The Importance Of Tracking Your Brand Mentions
“There is only one thing in life worse than being talked about,
and that is not being talked about” — Oscar Wilde
The great showman, Phineas T. Barnum famously said “There’s no such thing as bad publicity”.
Of course, he didn’t live in the super transparent internet age where information (and misinformation) spreads like wildfire. Still, I think he would have quite enjoyed the challenge… and opportunity.
Understanding the impact of “brand mentions” and how you can harness them for the good of your business is essential for your long-term success.
What are Brand Mentions?
Quite simply, brand mentions are instances where your brand is mentioned in places where your prospects can find them. These include social media, review sites, blog posts, and editorial and expert opinion pieces published on media sites.
Your “brand” isn’t just your company name of course. It includes all the elements that make up your business or even specific promotions.
It can include the names of your editors, gurus, and the products you sell. It may even include some of the terms you have in your sales letters, as Brian discussed in his article on Promo Driven Search (PDS).
There are a number of reasons why you should track conversations about these elements. Today, I’m going to focus on two specific reasons that open up a number of opportunities for you.
Why you should track brand mentions
1. Reputation management
You spend a lot of time — and money — acquiring new leads, getting people to read or watch your promotions, or getting a sale.
Most of your campaigns likely use push marketing techniques. You use email… display networks… Facebook or native ad networks to deliver your messages and get a signup or sale. Awesome!
You put a lot of effort into your email marketing.
For those using two-step (lead generation) strategies, you probably employ a well crafted welcome series (gauntlet) to get your best content in front of your new readers because you know that new leads are eager to buy. It’s proven. It works. It’s the right thing to do, right? It sure is.
At The Agora, a lot of our best promotions make big contrarian claims. These are the promotions that you’re sending to your newly acquired readers early in the relationship. If you’re using 1 step (direct sale) strategies, these people may not even know who you are.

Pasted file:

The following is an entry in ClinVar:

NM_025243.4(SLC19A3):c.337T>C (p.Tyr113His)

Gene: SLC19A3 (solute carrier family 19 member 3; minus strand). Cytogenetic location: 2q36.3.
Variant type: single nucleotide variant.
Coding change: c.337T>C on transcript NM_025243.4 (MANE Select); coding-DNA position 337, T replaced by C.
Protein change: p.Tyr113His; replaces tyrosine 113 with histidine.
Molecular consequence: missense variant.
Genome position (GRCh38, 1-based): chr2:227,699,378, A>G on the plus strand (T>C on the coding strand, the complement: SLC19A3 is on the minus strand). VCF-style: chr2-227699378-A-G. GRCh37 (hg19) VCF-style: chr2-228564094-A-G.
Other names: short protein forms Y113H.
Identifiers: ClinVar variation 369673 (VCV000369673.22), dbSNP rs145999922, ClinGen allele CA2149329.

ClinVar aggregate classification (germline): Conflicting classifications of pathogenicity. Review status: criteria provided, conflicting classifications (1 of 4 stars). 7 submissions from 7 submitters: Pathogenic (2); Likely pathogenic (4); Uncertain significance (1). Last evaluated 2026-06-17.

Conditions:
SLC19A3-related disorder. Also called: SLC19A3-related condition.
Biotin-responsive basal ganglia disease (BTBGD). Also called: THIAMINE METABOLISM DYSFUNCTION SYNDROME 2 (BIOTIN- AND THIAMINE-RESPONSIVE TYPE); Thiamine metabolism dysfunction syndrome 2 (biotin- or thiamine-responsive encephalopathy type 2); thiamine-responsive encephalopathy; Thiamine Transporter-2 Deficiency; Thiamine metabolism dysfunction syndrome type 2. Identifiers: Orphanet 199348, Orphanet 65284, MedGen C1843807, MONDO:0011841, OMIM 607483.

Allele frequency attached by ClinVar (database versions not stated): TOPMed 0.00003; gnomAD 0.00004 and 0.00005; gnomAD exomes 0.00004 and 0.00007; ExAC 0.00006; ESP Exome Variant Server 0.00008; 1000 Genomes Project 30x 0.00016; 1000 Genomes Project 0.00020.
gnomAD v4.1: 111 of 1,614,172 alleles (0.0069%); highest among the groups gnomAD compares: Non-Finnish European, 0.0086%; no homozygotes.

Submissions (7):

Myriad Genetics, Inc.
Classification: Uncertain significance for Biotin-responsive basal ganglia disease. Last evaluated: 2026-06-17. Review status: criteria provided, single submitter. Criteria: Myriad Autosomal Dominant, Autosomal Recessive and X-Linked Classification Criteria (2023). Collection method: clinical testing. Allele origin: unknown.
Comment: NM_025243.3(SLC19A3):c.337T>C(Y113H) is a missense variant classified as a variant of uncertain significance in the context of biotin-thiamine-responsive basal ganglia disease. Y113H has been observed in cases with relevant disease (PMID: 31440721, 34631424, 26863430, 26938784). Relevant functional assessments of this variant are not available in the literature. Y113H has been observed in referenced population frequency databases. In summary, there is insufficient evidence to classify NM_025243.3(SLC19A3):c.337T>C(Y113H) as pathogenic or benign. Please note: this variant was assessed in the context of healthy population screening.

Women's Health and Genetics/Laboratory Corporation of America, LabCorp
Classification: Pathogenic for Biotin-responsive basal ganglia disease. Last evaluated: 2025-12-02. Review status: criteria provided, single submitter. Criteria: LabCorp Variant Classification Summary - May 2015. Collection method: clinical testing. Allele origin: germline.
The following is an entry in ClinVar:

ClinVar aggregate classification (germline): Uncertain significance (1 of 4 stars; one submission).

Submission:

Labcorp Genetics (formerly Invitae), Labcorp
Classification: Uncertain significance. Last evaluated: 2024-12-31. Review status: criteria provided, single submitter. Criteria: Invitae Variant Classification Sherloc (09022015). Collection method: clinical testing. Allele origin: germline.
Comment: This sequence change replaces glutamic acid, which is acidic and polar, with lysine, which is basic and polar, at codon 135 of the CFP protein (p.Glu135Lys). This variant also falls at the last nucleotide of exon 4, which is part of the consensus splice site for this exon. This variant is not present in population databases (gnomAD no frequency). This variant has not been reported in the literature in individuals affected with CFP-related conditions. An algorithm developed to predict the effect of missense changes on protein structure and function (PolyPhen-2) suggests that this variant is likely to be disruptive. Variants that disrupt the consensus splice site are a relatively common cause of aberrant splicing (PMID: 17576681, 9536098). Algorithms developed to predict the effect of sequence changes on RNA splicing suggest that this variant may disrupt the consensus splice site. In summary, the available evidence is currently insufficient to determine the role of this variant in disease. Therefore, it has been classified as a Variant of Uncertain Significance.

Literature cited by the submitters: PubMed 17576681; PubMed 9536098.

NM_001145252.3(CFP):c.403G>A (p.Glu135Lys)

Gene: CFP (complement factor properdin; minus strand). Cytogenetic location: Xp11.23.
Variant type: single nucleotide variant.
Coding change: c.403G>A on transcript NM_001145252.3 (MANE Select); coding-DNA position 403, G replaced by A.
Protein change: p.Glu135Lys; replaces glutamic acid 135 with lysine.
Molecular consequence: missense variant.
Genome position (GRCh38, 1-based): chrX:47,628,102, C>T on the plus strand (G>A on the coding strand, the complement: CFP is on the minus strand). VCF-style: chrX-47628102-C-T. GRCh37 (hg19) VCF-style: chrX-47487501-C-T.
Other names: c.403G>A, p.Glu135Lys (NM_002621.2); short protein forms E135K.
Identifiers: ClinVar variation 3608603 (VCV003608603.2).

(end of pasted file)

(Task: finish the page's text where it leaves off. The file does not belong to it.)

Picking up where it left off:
Like any relationship, it takes time to build trust.
And when that relationship is unsolicited, in the form of an ad they’re seeing on the web or in their FB newsfeed, it is especially challenging.
They probably didn’t know who you were when they saw your ad. Even if they sign up for your e-letter they may have only done so to get the free report you offered for their email address. They still don’t really know much about you.
In that early stage of the relationship, they are learning about you. They’re reading your e-letter and being introduced to your ideas… your products… and your editors. You’re telling them that if they give you $49 today, you’ll give them the name of a cryptocurrency that could make them wealthy or a secret to help make them healthier.
You may be able to back up these bold claims, but your reader may not believe you. That’s understandable this early in the relationship. There’s very little trust for you right now.
Ask yourself this. When somebody who you don’t fully know or trust makes a big claim to you, and you don’t know whether to believe it or not, what’s the first thing you do?
You look for external proof. You do your research. Possibly, that’s in person, maybe asking a friend, a financial advisor, or perhaps a doctor. More likely you Google it, right? I know I do.
Your newly acquired reader will do the same. 81% of people perform online research before making a large purchase.
AIM tip: Brian recently wrote an article about dating your readers, giving some tips on how to start the relationship off on the right foot, to help build trust, stay out of the spam folder, and stay in the inbox. You can read it here.
Tracking brand mentions can give you some other very quick SEO wins too. The main one being it’s an easy source of backlinks.
2. Claiming Unlinked Mentions
Link building is hard. Probably the most difficult part of SEO, but what if I told you there’s a way that you could potentially pick up 5, 10, or even more backlinks for a few hours work?